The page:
On the way to work at the Library of Congress during the year just past, I was stopped on more than one occasion by activists from the Lyndon LaRouche movement. Among the many interesting theories they regaled me with one sunny Spring morning, one stuck out: Queen Elizabeth II, through dastardly means, exerted a secret and nefarious influence on American foreign policy, manipulating it to serve British imperial interests. This, they said, explained America’s recent wars in the Middle East. Informing these activists that I was British and therefore delighted to hear this news, I added that to have such influence over the world’s most powerful state must be a testament to the hidden genius of British foreign policy. After all, I reminded them, it was only 200 years ago—August 24, 1814, to be precise—that British troops had burned this town down, marking the only time that a foreign power had captured and occupied the U.S. capital. I then continued merrily on my way.
The reality is, of course, more disheartening. The United Kingdom’s stock in Washington, DC, is diminishing. Foot-dragging and defense-cutting Britain is not the ally to America it once was. It is not even the ally it was earlier in this young century when it stood staunchly beside the United States after September 11, 2001, and in the two wars that followed. The United Kingdom is now handwringing about its role in the world in a way not witnessed for many decades. Caught in a peculiar posture of fealty to feckless UN resolutions and deferring dangerously to ponderous parliamentary prerogatives, Britain risks corroding its “special relationship” with the United States—something that, in various incarnations (and under different appellations), has been a pillar of British foreign policy for the past century.
Some of Britain’s recent behavior during this crisis of confidence can be explained by domestic woes. The fact that there was a serious prospect of Scotland going independent last year—a prospect that may raise its head again after the general election in May—has put the handbrake on any discussions of grand strategy, even as the United Kingdom prepares its first Strategic Defence and Security Review since 2010. But we have also seen the return of some familiar idiosyncrasies. It has long been part of the British condition to see itself as a moral arbiter on the world stage. This has not always come with an accurate sense of Britain’s actual leverage. Lord Macauley said a long time ago that “there is nothing so ridiculous as the British public in a periodic fit of morality.” Yet, despite massive cuts in defense spending, Britons still like to have their say on world affairs whenever the opportunity arises—and to feel that their voice matters. On March 10, the House of Lords held a four-hour debate on “soft power.” The gap between Britain’s sense of itself and the reality of the world in which it engages is in danger of becoming a chasm. This has echoes of the interwar years, when the country styled itself as peacemaker-in-chief and was extremely slow to read the runes as the world around it caught fire.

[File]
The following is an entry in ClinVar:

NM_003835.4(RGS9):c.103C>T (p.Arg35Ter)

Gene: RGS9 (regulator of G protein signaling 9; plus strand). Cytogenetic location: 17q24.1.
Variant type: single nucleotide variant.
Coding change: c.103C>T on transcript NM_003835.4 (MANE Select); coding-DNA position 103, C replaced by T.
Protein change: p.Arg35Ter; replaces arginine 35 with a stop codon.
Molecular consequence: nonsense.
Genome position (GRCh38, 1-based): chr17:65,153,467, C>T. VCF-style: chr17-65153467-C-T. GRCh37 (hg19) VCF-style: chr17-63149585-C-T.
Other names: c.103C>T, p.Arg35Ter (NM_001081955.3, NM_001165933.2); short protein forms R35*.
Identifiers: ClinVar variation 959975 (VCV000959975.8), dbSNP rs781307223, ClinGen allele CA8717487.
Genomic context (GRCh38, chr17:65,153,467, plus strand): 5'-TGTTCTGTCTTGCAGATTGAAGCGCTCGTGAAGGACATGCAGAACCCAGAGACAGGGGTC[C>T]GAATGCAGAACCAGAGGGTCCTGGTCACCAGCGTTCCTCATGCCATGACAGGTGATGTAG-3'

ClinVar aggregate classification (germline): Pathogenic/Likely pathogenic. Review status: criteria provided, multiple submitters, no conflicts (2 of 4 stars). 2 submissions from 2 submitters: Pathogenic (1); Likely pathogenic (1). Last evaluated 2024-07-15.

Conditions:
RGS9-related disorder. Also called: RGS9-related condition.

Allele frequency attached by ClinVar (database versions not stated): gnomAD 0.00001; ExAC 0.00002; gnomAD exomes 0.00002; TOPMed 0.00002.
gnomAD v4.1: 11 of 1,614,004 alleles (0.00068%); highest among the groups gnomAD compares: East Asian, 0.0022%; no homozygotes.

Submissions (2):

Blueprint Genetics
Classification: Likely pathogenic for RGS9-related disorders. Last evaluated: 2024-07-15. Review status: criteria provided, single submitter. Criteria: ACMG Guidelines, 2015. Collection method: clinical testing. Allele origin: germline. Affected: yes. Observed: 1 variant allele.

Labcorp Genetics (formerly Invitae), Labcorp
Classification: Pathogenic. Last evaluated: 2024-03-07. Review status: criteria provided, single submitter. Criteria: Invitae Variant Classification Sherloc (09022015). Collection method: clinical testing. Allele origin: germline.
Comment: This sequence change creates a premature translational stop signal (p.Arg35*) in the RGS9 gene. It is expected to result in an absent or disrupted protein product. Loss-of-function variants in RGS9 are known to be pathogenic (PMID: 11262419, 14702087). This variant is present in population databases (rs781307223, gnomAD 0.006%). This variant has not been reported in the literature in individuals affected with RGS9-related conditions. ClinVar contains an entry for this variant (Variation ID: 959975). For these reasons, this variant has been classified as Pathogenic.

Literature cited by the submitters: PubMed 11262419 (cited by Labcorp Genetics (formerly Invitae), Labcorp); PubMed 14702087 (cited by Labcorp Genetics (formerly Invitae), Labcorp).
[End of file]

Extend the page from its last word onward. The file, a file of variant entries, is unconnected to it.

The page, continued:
The British condition has not gone unnoticed in Washington, where even the most Anglophilic voices have expressed disquiet about recent developments. Yet even that disquiet, however well intentioned, usually rests on a rather shallow and hence unstable basis of understanding. It thus risks causing anxiety over the wrong things. The “special relationship” may or may not be in jeopardy, but one needs to take a step back from this debate to see the bigger picture. Of greater significance are shifts in the underlying worldviews that have bound Anglo-Saxon political cultures together for a very long time indeed. If you’re in a fretting mood, here is a subject truly worthy of your energy. Indeed, if you’re concerned about “world order”, you have to remember that this very notion is an inherently Anglo-American one.
The “special relationship”—a Churchillian creation at the conclusion of World War II—and the Anglo-American worldview on which it is founded are often conflated. The former presupposes a unique or privileged alliance. Much more important are the shared experiences and presuppositions that antedate this partnership, which are more durable than the state of diplomatic relations between the two countries at any given time. They relate not simply to language and a shared heritage, but to the strategic culture of both nations—what Nathan Leites might have called their “operational codes.” The British Empire may still provoke controversy in the United States among historians and the historically minded, but it is nonetheless more relevant to contemporary American conceptions of global leadership than any other classical precedent. Hence, the most relevant historical lessons for today lie not in the details of countless summits between Presidents and Prime Ministers, or even in shared experiences during two World Wars, the Cold War, or through the post-September era. They reside in two interrelated phenomena: the shared assumptions about “grand strategy” that determine how both nations have conducted themselves on the global stage, and the recurrent patterns of behavior that still characterize the conduct of both. These constitute a special relationship of a deeper kind: one stretched between necessity and hope, but that points the way to what may be called a “higher realism.”